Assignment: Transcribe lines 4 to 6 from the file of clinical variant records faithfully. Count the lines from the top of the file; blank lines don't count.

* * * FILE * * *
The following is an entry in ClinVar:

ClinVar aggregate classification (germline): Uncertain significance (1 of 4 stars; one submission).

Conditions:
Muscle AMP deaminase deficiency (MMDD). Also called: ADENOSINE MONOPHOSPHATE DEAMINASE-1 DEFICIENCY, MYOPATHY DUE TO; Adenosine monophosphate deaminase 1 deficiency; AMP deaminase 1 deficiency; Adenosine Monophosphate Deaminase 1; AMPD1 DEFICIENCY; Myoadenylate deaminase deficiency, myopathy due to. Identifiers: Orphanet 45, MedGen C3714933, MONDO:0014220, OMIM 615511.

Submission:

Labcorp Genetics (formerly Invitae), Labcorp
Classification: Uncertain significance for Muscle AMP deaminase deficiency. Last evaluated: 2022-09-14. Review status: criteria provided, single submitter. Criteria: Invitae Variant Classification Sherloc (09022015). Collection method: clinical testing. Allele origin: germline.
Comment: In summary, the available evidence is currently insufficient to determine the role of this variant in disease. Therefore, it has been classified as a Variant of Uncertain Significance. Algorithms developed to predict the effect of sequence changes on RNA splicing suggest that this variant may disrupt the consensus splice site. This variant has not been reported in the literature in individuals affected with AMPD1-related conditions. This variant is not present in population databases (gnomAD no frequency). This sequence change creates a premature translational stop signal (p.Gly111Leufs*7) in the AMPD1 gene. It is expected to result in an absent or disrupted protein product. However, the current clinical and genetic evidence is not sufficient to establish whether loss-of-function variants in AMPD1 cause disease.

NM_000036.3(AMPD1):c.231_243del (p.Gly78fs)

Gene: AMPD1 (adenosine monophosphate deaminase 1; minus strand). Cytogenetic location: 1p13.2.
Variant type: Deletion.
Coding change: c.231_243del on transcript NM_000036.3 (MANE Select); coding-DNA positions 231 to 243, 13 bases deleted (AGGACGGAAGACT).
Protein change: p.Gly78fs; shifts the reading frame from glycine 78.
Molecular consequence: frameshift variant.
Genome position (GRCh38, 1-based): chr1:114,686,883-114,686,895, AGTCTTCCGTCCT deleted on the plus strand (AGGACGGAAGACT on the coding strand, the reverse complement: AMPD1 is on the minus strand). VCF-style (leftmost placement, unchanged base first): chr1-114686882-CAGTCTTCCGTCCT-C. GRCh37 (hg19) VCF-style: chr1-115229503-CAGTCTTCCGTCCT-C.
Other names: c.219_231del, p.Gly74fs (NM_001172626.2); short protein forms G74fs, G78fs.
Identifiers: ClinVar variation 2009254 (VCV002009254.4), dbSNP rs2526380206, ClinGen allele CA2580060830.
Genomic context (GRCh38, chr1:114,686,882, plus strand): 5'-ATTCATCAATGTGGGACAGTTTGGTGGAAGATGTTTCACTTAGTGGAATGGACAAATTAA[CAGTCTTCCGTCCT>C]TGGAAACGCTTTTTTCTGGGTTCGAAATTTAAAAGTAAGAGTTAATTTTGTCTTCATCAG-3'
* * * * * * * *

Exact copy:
Muscle AMP deaminase deficiency (MMDD). Also called: ADENOSINE MONOPHOSPHATE DEAMINASE-1 DEFICIENCY, MYOPATHY DUE TO; Adenosine monophosphate deaminase 1 deficiency; AMP deaminase 1 deficiency; Adenosine Monophosphate Deaminase 1; AMPD1 DEFICIENCY; Myoadenylate deaminase deficiency, myopathy due to. Identifiers: Orphanet 45, MedGen C3714933, MONDO:0014220, OMIM 615511.

Submission:

Labcorp Genetics (formerly Invitae), Labcorp